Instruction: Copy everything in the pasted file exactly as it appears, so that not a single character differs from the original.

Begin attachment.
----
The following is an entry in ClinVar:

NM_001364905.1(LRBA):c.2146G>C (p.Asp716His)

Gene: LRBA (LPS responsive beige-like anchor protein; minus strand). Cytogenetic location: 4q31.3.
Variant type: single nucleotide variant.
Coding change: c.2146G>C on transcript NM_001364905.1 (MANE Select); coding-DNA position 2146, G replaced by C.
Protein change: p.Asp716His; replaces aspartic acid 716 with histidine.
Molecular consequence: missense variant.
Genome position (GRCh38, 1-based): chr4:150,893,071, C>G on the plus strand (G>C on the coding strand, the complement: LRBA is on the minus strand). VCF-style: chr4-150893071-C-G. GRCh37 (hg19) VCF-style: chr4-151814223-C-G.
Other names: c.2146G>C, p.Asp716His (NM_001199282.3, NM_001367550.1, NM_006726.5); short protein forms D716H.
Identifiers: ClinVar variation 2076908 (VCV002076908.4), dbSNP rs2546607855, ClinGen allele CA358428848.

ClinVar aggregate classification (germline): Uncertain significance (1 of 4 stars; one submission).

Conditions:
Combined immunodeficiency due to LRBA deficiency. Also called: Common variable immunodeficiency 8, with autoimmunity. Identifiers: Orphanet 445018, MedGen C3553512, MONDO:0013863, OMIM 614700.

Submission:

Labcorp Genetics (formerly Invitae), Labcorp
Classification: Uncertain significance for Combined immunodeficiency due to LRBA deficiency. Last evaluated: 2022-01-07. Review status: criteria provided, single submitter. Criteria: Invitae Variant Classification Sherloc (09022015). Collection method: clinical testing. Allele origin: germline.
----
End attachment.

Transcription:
The following is an entry in ClinVar:

NM_001364905.1(LRBA):c.2146G>C (p.Asp716His)

Gene: LRBA (LPS responsive beige-like anchor protein; minus strand). Cytogenetic location: 4q31.3.
Variant type: single nucleotide variant.
Coding change: c.2146G>C on transcript NM_001364905.1 (MANE Select); coding-DNA position 2146, G replaced by C.
Protein change: p.Asp716His; replaces aspartic acid 716 with histidine.
Molecular consequence: missense variant.
Genome position (GRCh38, 1-based): chr4:150,893,071, C>G on the plus strand (G>C on the coding strand, the complement: LRBA is on the minus strand). VCF-style: chr4-150893071-C-G. GRCh37 (hg19) VCF-style: chr4-151814223-C-G.
Other names: c.2146G>C, p.Asp716His (NM_001199282.3, NM_001367550.1, NM_006726.5); short protein forms D716H.
Identifiers: ClinVar variation 2076908 (VCV002076908.4), dbSNP rs2546607855, ClinGen allele CA358428848.

ClinVar aggregate classification (germline): Uncertain significance (1 of 4 stars; one submission).

Conditions:
Combined immunodeficiency due to LRBA deficiency. Also called: Common variable immunodeficiency 8, with autoimmunity. Identifiers: Orphanet 445018, MedGen C3553512, MONDO:0013863, OMIM 614700.

Submission:

Labcorp Genetics (formerly Invitae), Labcorp
Classification: Uncertain significance for Combined immunodeficiency due to LRBA deficiency. Last evaluated: 2022-01-07. Review status: criteria provided, single submitter. Criteria: Invitae Variant Classification Sherloc (09022015). Collection method: clinical testing. Allele origin: germline.